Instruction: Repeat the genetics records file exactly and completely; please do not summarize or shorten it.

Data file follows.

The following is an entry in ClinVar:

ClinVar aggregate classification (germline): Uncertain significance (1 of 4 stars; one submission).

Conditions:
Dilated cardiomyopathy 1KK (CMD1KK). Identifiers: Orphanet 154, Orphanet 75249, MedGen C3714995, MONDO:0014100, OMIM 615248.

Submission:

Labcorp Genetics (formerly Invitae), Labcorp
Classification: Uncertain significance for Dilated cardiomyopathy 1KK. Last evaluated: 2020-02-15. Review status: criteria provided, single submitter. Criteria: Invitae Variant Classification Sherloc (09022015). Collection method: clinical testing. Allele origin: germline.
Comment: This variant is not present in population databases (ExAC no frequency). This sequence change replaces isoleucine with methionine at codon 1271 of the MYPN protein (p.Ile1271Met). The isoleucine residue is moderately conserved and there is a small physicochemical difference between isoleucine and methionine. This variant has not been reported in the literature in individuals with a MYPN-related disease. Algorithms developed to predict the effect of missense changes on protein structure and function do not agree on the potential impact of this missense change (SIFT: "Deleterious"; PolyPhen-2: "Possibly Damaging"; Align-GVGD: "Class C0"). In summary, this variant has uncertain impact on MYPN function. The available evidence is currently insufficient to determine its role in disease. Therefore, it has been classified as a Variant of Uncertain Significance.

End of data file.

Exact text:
The following is an entry in ClinVar:

ClinVar aggregate classification (germline): Uncertain significance (1 of 4 stars; one submission).

Conditions:
Dilated cardiomyopathy 1KK (CMD1KK). Identifiers: Orphanet 154, Orphanet 75249, MedGen C3714995, MONDO:0014100, OMIM 615248.

Submission:

Labcorp Genetics (formerly Invitae), Labcorp
Classification: Uncertain significance for Dilated cardiomyopathy 1KK. Last evaluated: 2020-02-15. Review status: criteria provided, single submitter. Criteria: Invitae Variant Classification Sherloc (09022015). Collection method: clinical testing. Allele origin: germline.
Comment: This variant is not present in population databases (ExAC no frequency). This sequence change replaces isoleucine with methionine at codon 1271 of the MYPN protein (p.Ile1271Met). The isoleucine residue is moderately conserved and there is a small physicochemical difference between isoleucine and methionine. This variant has not been reported in the literature in individuals with a MYPN-related disease. Algorithms developed to predict the effect of missense changes on protein structure and function do not agree on the potential impact of this missense change (SIFT: "Deleterious"; PolyPhen-2: "Possibly Damaging"; Align-GVGD: "Class C0"). In summary, this variant has uncertain impact on MYPN function. The available evidence is currently insufficient to determine its role in disease. Therefore, it has been classified as a Variant of Uncertain Significance.